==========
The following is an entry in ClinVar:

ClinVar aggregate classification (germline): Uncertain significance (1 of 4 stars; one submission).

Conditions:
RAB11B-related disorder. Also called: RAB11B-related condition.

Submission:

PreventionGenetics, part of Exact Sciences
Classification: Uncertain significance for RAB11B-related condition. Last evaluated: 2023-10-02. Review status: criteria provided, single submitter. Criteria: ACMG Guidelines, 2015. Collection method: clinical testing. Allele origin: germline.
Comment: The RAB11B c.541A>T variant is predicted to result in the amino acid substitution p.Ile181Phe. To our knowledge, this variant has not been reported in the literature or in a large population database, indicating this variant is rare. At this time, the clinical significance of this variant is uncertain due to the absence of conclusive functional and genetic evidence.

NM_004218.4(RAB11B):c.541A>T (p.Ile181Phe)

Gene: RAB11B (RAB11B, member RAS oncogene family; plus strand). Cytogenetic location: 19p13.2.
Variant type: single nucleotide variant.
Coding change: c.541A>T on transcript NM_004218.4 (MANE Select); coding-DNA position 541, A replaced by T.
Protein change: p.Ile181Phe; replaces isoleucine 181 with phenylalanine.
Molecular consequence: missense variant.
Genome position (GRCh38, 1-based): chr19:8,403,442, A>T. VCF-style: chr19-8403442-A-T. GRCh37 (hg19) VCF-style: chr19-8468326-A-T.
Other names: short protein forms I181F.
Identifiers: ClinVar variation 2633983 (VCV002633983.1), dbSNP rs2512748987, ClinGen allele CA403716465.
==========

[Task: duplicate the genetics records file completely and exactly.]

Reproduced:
The following is an entry in ClinVar:

ClinVar aggregate classification (germline): Uncertain significance (1 of 4 stars; one submission).

Conditions:
RAB11B-related disorder. Also called: RAB11B-related condition.

Submission:

PreventionGenetics, part of Exact Sciences
Classification: Uncertain significance for RAB11B-related condition. Last evaluated: 2023-10-02. Review status: criteria provided, single submitter. Criteria: ACMG Guidelines, 2015. Collection method: clinical testing. Allele origin: germline.
Comment: The RAB11B c.541A>T variant is predicted to result in the amino acid substitution p.Ile181Phe. To our knowledge, this variant has not been reported in the literature or in a large population database, indicating this variant is rare. At this time, the clinical significance of this variant is uncertain due to the absence of conclusive functional and genetic evidence.

NM_004218.4(RAB11B):c.541A>T (p.Ile181Phe)

Gene: RAB11B (RAB11B, member RAS oncogene family; plus strand). Cytogenetic location: 19p13.2.
Variant type: single nucleotide variant.
Coding change: c.541A>T on transcript NM_004218.4 (MANE Select); coding-DNA position 541, A replaced by T.
Protein change: p.Ile181Phe; replaces isoleucine 181 with phenylalanine.
Molecular consequence: missense variant.
Genome position (GRCh38, 1-based): chr19:8,403,442, A>T. VCF-style: chr19-8403442-A-T. GRCh37 (hg19) VCF-style: chr19-8468326-A-T.
Other names: short protein forms I181F.
Identifiers: ClinVar variation 2633983 (VCV002633983.1), dbSNP rs2512748987, ClinGen allele CA403716465.